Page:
Browsing named entities in Rebellion Record: a Diary of American Events, Diary from December 17, 1860 - April 30, 1864 (ed. Frank Moore). You can also browse the collection for Pierson or search for Pierson in all documents.

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2.) The Seventh regiment of Rhode Island volunteers, under the command of Colonel Zenas C. Bliss, left Providence, for the seat of war in Virginia.--The Sixth regiment of Massachusetts militia, under the command of Colonel Albert S. Follansbee, passed through New York, on their way to Washington. Day before yesterday Colonel Grierson, with three hundred and seventy men, came up with the enemy beyond Coldwater, near Cochran's Cross-Roads, Miss. They were a portion of Jackson's and Pierson's cavalry and a number of infantry, amounting to about one thousand men. They were posted and commenced the attack, but were driven two and a half miles through heavy timber. In the affair four of the rebels were killed and seventy or eighty wounded. At night Colonel Grierson camped between the cross-road and Hernando, remaining Wednesday in the latter place, and this morning he moved in the direction of Coldwater, and came upon the enemy's pickets at Coldwater Bridge, behind which they
nceremonious volley of musketry, that started a gymnasium among the rebs, such as is rarely witnessed in ordinary country shows, the principal feat performed being one known among the chivalry as right smart git. They scattered in all directions, leaving their horses behind them, and, in many cases, their hats and arms. The moment the infantry commenced firing, the cavalry closed in upon them, and the whole party permitted themselves to be captured, offering scarcely any resistance. Lieutenant Pierson, of the Twelfth Pennsylvania cavalry, captured nine, including one lieutenant, with no other assistance than that of his sabre. The officers captured gave their names as Captain William Digges, First Lieutenant John Blackford, and Second Lieutenant Eugene Reed. The prisoners frankly admitted that it was a portion of their programme to burn Back Creek bridge, and do such other damage to the railroad as might come under the head of their mission. No casualties occurred on the Union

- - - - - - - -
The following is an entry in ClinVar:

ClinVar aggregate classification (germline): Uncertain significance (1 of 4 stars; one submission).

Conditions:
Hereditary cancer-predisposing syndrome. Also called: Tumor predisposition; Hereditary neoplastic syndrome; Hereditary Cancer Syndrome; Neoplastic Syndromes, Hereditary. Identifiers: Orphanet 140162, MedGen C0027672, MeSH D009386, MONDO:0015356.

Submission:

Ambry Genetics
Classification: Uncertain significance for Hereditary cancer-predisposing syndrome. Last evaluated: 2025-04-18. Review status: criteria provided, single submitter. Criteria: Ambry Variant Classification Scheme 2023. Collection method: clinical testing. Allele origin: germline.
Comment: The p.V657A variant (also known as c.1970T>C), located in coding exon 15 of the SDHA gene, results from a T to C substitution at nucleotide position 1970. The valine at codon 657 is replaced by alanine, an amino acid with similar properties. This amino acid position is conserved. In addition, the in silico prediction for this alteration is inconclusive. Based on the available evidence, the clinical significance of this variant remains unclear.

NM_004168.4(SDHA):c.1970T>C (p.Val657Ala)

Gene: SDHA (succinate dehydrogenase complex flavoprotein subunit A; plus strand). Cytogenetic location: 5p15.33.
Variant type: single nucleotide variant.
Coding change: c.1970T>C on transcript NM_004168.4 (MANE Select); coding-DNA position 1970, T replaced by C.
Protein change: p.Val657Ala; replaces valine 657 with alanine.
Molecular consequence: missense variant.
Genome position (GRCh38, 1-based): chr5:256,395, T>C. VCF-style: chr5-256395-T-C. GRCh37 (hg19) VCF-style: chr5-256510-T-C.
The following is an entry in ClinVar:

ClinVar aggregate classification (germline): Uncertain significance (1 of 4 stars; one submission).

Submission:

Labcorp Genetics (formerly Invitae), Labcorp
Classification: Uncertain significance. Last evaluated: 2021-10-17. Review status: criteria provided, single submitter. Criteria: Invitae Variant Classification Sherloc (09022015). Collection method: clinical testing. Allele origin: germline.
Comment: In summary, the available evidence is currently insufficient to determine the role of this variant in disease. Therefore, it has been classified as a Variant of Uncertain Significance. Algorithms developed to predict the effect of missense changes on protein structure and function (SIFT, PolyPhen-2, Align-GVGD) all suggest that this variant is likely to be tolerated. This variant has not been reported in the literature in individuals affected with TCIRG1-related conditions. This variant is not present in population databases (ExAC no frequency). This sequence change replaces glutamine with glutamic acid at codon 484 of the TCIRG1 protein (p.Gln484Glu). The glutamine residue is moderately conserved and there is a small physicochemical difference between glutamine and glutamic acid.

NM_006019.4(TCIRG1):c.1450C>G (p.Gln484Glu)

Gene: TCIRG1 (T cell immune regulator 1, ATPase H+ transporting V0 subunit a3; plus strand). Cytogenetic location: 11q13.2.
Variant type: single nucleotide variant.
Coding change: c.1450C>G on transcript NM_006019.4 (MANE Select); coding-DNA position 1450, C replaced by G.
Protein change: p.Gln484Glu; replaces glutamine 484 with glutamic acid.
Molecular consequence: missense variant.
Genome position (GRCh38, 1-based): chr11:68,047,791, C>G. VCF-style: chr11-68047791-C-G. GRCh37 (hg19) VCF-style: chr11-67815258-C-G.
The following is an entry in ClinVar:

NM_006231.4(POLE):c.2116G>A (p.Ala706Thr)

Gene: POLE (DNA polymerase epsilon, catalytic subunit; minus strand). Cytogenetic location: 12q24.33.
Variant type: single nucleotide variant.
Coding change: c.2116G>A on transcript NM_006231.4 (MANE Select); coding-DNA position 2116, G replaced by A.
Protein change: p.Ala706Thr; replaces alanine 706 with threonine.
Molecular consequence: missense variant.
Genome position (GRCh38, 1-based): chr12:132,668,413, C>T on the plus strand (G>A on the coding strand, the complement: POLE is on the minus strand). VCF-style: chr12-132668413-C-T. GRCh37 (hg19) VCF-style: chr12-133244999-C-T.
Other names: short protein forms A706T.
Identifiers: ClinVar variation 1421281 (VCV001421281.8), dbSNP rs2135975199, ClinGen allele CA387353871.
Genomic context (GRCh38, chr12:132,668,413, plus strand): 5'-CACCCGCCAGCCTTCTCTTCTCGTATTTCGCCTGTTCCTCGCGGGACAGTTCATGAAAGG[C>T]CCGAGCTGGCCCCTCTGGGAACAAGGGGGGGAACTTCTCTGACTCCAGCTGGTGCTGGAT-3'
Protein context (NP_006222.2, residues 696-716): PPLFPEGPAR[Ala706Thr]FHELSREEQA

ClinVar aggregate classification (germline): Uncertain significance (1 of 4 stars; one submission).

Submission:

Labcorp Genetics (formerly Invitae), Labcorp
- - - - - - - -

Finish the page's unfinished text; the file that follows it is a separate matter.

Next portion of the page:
the same, and arresting the parties who knowingly sell, dispose, or circulate the same. A battle took place this day at Cane River, La., between a portion of the National forces under General Banks, engaged on the expedition up the Red River, and the rebels commanded by General Dick Taylor.--(Doc. 131.) The United States steamer Commodore Barney, with fifty-six picked men from the Minnesota, all in charge of Captain J. M. Williams, left Fortress Monroe, Va., yesterday afternoon, proceeded up the Chuckatuck Creek, and landed the men in small boats at the head of the creek. They then took a guide to the headquarters of Lieutenant Roy, where they arrived at four o'clock this morning, when they immediately surrounded the houses, and captured two sergeants and eighteen privates, with their small-arms, without firing a shot. Masters Pierson and Wilder had charge of the Minnesota's boats. The capture was important, as the officers taken prisoners were in the rebel signal service.